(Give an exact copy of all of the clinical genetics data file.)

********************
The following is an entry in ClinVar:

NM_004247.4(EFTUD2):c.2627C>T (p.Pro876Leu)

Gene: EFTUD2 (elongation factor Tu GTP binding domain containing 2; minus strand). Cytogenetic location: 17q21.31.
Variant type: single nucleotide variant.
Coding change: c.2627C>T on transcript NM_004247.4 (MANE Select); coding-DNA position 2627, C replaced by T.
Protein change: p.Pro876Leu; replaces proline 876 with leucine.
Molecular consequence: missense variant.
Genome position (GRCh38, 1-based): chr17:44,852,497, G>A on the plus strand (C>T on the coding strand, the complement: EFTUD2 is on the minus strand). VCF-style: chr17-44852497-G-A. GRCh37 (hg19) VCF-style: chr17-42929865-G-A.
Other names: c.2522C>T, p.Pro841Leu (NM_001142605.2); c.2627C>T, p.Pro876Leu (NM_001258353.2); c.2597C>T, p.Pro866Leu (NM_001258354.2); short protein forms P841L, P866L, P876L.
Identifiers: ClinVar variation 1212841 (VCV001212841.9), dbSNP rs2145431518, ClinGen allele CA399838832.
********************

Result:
The following is an entry in ClinVar:

NM_004247.4(EFTUD2):c.2627C>T (p.Pro876Leu)

Gene: EFTUD2 (elongation factor Tu GTP binding domain containing 2; minus strand). Cytogenetic location: 17q21.31.
Variant type: single nucleotide variant.
Coding change: c.2627C>T on transcript NM_004247.4 (MANE Select); coding-DNA position 2627, C replaced by T.
Protein change: p.Pro876Leu; replaces proline 876 with leucine.
Molecular consequence: missense variant.
Genome position (GRCh38, 1-based): chr17:44,852,497, G>A on the plus strand (C>T on the coding strand, the complement: EFTUD2 is on the minus strand). VCF-style: chr17-44852497-G-A. GRCh37 (hg19) VCF-style: chr17-42929865-G-A.
Other names: c.2522C>T, p.Pro841Leu (NM_001142605.2); c.2627C>T, p.Pro876Leu (NM_001258353.2); c.2597C>T, p.Pro866Leu (NM_001258354.2); short protein forms P841L, P866L, P876L.
Identifiers: ClinVar variation 1212841 (VCV001212841.9), dbSNP rs2145431518, ClinGen allele CA399838832.